Lara Croft (Alicia Vikander) has forsaken her family fortune to become a London bicycle courier and amateur MMA fighter. After receiving an item from her missing (presumed dead) father, Lara goes in search of a cursed island in Japan carrying ancient treasure and an awful secret.

After many of years in need of a revival, a new Tomb Raider game was launched in 2013, taking us to the origins of this pistol wielding archaeologist/thief. Jokes about DD pixels became obsolete; the new Lara was refined, vulnerable, and human. Perhaps a remade film version was inevitable, now that the estimable Ms. Croft was a more cinematically viable character.

By the low bar of being compared to the Angelina Jolie Tomb Raider films, this sleeker Alicia Vikander version sails over. Indeed, when contrasted against other titles within the sub genre of video game adaptations (none of which have ever scored a ‘fresh’ rating on Rotten Tomatoes), Tomb Raider could more confidently be considered a significant success. It’s a good action film, deftly bridging the gaps between those looking for a enjoyable romp, fans of the newer games from 2013, and fans of the original PlayStation trilogy (the less said about the instalments released in between, the better).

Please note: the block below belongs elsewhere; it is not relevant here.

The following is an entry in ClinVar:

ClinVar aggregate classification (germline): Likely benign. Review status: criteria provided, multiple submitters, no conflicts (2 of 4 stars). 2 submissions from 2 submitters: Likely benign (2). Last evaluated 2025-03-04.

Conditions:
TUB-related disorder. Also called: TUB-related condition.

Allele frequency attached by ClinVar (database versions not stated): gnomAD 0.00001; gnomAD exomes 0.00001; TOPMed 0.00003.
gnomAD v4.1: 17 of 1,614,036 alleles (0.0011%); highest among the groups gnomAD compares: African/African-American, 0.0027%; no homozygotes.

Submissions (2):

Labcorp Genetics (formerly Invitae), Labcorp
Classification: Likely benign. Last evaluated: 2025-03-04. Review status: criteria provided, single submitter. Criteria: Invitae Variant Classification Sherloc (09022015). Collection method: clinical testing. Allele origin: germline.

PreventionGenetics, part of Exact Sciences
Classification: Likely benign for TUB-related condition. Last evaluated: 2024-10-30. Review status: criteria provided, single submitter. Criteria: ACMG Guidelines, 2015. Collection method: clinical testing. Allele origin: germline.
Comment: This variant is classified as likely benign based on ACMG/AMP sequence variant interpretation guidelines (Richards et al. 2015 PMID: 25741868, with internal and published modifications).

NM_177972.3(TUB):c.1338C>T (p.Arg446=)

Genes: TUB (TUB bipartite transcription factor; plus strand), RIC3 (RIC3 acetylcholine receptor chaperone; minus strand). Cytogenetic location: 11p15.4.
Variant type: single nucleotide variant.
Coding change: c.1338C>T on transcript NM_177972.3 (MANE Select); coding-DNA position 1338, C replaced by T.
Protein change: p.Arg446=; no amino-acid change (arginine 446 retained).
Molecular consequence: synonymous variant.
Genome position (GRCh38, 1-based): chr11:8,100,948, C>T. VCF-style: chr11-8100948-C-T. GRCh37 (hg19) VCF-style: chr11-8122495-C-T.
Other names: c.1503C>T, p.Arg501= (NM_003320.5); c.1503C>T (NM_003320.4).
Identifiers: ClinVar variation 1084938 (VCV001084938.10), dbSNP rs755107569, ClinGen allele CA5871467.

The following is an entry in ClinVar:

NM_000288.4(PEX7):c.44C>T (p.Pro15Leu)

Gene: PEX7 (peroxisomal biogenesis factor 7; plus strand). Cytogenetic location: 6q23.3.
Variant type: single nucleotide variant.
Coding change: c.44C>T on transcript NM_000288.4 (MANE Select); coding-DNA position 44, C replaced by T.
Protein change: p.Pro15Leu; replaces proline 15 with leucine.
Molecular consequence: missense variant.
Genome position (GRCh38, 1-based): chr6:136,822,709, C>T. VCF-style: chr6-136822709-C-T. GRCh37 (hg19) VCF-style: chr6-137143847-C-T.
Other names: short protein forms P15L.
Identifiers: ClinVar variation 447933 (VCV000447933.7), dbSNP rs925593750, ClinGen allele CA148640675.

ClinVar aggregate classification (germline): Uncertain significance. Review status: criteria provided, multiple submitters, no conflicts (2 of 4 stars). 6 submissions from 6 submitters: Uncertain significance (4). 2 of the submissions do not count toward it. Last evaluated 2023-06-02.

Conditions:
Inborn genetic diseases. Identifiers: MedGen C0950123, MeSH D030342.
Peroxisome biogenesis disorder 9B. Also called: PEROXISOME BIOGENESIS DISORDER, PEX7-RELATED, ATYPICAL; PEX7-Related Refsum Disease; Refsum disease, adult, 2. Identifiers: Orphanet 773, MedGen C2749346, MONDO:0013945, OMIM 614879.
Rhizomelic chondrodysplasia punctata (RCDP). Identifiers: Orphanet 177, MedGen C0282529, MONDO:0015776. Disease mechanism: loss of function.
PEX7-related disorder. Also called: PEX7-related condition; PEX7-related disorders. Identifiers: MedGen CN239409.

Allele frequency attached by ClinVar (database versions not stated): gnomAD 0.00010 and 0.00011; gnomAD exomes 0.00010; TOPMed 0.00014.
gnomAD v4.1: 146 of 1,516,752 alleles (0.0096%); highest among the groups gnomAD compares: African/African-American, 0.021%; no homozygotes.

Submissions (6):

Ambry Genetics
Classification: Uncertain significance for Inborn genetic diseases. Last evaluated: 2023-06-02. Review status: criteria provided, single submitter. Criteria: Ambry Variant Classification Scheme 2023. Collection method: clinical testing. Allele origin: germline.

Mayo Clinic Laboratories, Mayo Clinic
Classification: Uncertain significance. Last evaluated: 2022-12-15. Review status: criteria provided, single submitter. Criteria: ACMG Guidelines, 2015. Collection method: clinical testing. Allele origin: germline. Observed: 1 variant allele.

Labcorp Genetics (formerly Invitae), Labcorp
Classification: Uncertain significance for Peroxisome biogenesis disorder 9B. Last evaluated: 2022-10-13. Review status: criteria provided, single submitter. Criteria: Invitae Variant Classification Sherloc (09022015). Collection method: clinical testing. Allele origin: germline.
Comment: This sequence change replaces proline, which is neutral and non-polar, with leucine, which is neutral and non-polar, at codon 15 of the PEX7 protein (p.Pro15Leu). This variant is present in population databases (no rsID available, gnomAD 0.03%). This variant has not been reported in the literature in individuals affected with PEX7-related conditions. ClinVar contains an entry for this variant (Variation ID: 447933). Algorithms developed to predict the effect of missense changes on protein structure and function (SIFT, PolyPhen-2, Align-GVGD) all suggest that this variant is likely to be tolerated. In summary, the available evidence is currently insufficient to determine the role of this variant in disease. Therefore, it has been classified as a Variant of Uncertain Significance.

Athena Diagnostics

Some music choices at the opening act are a little overdone, and plot contrivances can grate if you overthink them. Yet there’s such energy, sincerity and passion in this project that I willed it forward, and this was more than enough to overcome any traps the script could’ve walked into.

Vikander makes for a convincing appropriation of the new Lara Croft. This is the sort of action heroine that Charlize Theron excels at; beautiful without being overly sexualised, tough by as much necessity as choice.

Supporting performances from Dominic West, Nick Frost, and Kristin Scott Thomas are decent if not spectacular (though West’s overuse of the term ‘sprout’ does get annoying). Walton Goggins is a disappointing villain, never able to really strike fear into the hearts of viewers (or convincingly into Lara). The idea of being shipwrecked and forced into slavery by psychopathic goons does stick however.

The action scenes have been criticised online as merely a live action redo of the game that inspired the film, but this is a highly unfair judgement. From the outset, as Lara cycles for DefinitelyNotDeliveroo™ the action scenes are well shot, and for the first half hour the only things remotely similar to the game is Richard Croft’s voiceover explanation of this supernatural relic.

Further on, the film really kicks into gear as tombs get raided and Lara has to get brutal. It’s always fun, even if never completely able to escape the strained origins of the 2013 game’s mawkish cutscenes (that said, nods to the original trilogy of games are some of the most enjoyable moments in the film).

The right mindset and an affinity for the series’ ancestry should be enough for an audience to enjoy some high production values, great action scenes, and a solid performance (and accent) from Vikander. Lacking these may make one more attuned to plot holes and slaps in the face to audience intelligence, but as one of the unashamed converted, I couldn’t tell you for sure.

Still In Cinemas

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